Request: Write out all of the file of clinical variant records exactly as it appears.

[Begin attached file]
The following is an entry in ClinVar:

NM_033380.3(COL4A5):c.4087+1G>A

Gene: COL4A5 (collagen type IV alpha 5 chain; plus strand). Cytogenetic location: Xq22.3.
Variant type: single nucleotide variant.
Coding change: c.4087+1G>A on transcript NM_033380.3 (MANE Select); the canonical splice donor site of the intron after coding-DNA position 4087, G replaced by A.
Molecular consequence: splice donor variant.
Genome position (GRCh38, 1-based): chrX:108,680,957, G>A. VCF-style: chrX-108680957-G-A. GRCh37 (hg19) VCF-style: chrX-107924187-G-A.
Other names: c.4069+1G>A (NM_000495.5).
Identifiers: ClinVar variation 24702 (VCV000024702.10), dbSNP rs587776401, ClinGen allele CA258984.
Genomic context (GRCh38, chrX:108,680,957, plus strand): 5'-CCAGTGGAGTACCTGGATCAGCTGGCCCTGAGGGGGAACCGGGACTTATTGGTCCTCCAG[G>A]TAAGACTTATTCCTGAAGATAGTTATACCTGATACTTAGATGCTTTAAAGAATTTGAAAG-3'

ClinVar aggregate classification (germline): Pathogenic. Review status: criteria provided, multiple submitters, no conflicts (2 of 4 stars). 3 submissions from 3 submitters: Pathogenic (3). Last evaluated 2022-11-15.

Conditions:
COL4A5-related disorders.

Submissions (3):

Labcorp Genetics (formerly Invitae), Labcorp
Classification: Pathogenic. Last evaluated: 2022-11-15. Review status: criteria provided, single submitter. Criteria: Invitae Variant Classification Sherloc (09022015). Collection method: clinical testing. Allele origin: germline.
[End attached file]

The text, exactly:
The following is an entry in ClinVar:

NM_033380.3(COL4A5):c.4087+1G>A

Gene: COL4A5 (collagen type IV alpha 5 chain; plus strand). Cytogenetic location: Xq22.3.
Variant type: single nucleotide variant.
Coding change: c.4087+1G>A on transcript NM_033380.3 (MANE Select); the canonical splice donor site of the intron after coding-DNA position 4087, G replaced by A.
Molecular consequence: splice donor variant.
Genome position (GRCh38, 1-based): chrX:108,680,957, G>A. VCF-style: chrX-108680957-G-A. GRCh37 (hg19) VCF-style: chrX-107924187-G-A.
Other names: c.4069+1G>A (NM_000495.5).
Identifiers: ClinVar variation 24702 (VCV000024702.10), dbSNP rs587776401, ClinGen allele CA258984.
Genomic context (GRCh38, chrX:108,680,957, plus strand): 5'-CCAGTGGAGTACCTGGATCAGCTGGCCCTGAGGGGGAACCGGGACTTATTGGTCCTCCAG[G>A]TAAGACTTATTCCTGAAGATAGTTATACCTGATACTTAGATGCTTTAAAGAATTTGAAAG-3'

ClinVar aggregate classification (germline): Pathogenic. Review status: criteria provided, multiple submitters, no conflicts (2 of 4 stars). 3 submissions from 3 submitters: Pathogenic (3). Last evaluated 2022-11-15.

Conditions:
COL4A5-related disorders.

Submissions (3):

Labcorp Genetics (formerly Invitae), Labcorp
Classification: Pathogenic. Last evaluated: 2022-11-15. Review status: criteria provided, single submitter. Criteria: Invitae Variant Classification Sherloc (09022015). Collection method: clinical testing. Allele origin: germline.